As a rebuttal, Ian said that “the US has so many strong intrinsic advantages — that 30% of the worlds calories come from the US.” And ends by asking “what will China go into if they leave the USD, not into the Euro, not into the yen, maybe some gold but not much” and that at the end of the day “they will stay with the USD.”
Sitting aloof on his cloud, Orville talked past everyone saying that “it is foolish to idolize China. But I think if this country [the US] can’t grasp reason again, it won’t matter what China does.” And then he talked about his “lack of confidence in Washington” and how it is not effectively “playing the role every government should.” So again, Edgar Snow.
Minxin got the debate back on track, saying that the PRC “they plan a lot, but do nothing with the plan. But they accomplish very little, because if they had actually followed through the plan they would be doing a lot better than the US.” And the crowd went wild. Not really though.
Peter countered by going back to a previous comment made by Minxin in his opening statement regarding the perceived benefits US citizens receive from their taxes. Peter asked “what is capitalism about a centrally planned retirement system?” One more point for Peter.
Peter +1 point.
Minxin responded saying that “Chinese national debt is higher than US debt” citing figures of 80% for China and 65% for the US. And that after all this debt is owed, the average Chinese person “doesn’t get social security benefits.”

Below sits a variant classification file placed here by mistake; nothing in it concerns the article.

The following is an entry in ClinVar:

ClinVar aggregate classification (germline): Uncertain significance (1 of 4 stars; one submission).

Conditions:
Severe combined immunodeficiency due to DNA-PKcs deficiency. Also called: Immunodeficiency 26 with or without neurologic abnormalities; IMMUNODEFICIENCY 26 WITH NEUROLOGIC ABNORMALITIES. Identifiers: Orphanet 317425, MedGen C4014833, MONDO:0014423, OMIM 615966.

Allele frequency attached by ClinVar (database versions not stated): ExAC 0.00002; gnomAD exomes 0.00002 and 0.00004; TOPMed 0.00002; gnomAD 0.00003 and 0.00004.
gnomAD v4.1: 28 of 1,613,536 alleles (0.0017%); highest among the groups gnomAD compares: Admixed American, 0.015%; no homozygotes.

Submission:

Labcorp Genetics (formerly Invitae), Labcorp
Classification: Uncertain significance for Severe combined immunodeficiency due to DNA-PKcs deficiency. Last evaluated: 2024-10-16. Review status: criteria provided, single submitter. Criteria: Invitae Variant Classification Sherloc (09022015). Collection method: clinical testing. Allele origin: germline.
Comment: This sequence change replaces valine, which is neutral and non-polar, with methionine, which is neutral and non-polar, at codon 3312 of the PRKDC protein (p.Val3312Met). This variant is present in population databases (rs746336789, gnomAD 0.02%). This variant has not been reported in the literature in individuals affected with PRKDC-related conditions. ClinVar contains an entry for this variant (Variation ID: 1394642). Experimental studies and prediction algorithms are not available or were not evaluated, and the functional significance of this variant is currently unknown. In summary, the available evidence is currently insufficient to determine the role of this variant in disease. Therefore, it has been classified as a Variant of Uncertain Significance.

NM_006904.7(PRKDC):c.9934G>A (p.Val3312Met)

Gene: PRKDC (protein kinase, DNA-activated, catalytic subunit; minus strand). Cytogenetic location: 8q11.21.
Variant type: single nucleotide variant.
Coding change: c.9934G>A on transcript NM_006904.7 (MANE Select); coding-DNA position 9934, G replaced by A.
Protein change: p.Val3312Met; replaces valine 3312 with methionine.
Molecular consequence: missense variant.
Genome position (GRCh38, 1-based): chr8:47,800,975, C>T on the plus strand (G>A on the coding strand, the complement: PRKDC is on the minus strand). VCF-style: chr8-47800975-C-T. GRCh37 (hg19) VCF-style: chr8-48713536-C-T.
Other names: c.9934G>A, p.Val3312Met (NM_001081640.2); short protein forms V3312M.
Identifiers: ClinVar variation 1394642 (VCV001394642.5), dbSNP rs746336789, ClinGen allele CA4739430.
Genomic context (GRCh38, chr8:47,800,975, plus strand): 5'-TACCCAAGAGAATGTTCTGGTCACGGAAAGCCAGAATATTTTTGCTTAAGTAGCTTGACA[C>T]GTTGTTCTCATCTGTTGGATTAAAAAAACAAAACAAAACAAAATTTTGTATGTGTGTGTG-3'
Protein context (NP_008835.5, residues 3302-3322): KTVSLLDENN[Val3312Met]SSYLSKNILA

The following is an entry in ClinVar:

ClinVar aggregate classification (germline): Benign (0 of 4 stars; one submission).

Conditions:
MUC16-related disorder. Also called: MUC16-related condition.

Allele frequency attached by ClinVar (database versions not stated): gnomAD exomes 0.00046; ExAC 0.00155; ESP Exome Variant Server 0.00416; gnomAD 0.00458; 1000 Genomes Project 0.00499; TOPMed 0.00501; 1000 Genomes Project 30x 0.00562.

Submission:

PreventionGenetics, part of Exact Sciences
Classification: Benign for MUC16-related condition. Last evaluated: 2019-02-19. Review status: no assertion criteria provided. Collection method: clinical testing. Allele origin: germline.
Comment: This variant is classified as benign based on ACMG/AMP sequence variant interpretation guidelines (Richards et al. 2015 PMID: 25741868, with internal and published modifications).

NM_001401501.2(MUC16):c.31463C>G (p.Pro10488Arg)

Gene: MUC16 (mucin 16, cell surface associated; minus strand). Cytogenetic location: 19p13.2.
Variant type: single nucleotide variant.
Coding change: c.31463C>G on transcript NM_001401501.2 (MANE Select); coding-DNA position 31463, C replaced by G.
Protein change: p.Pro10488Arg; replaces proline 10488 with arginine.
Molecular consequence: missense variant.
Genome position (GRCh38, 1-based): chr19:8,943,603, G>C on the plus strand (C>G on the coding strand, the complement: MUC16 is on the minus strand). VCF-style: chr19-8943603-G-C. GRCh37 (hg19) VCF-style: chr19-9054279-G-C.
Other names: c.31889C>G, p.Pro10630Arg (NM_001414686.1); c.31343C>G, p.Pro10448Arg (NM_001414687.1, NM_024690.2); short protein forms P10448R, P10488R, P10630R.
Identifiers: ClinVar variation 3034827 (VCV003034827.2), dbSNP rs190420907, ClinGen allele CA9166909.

Orville woke up and had an “ah ha” moment, explaining to Minxin that the PRC is “implementing a health care system” and that a “social security system is also implemented.” Then he bemoaned that “we haven’t built a new tunnel in New York City since the 1920s and 1930s.” Perhaps he has Robert Moses posters on his bedroom wall.
Ian got back into the debate by noting that while the “Chinese are doing better now than before, the profitability has gone to the US.” He noted that in terms of an iPhone sale, “$9 to $10 go to China, $60 goes to US, the rest go to stock holders who are almost all Americans.”
Peter responded that “profits will change when interest rates go up” and that “no doubt that many people want to live here because our quality of life.” He concluded by saying “sure we all live a good life but when debt bubble pops” the game is over. The problem here is while Peter may eventually be right (or wrong) the current situation is probably the same one that will be here tomorrow and the day after tomorrow. Peter hopes that China will change, but there aren’t many citable indications that they are changing right now… towards the early 1900s golden economic age. It would be nice for that to be the case, but it is halfway through the debate and it doesn’t look that way. Where are your facts Peter?
Ian rejoindered saying that “China is throwing good money after bad and not just in the US.” That “they [PRC] keep building infrastructure, they cook the books and their model is not sustainable or profitable.”
Orville woke up again asking everyone where he was and “worse still that US leaders and the political system are broken” and that “we must restore reason to our decision making.” I think the word he is looking for is socialism.
Ian the says that “in Europe” the governments are “being pressured and they are acting.” And that the world “is getting faster but the government isn’t getting faster” and that the longest can getting kicked down the road is China.” Oddly enough Ian never really acknowledges that Peter is right in the sense that eventually the US government will also be forced and pressured into acting — despite recognizing that the ECB and European political class(es) are facing an existential crisis.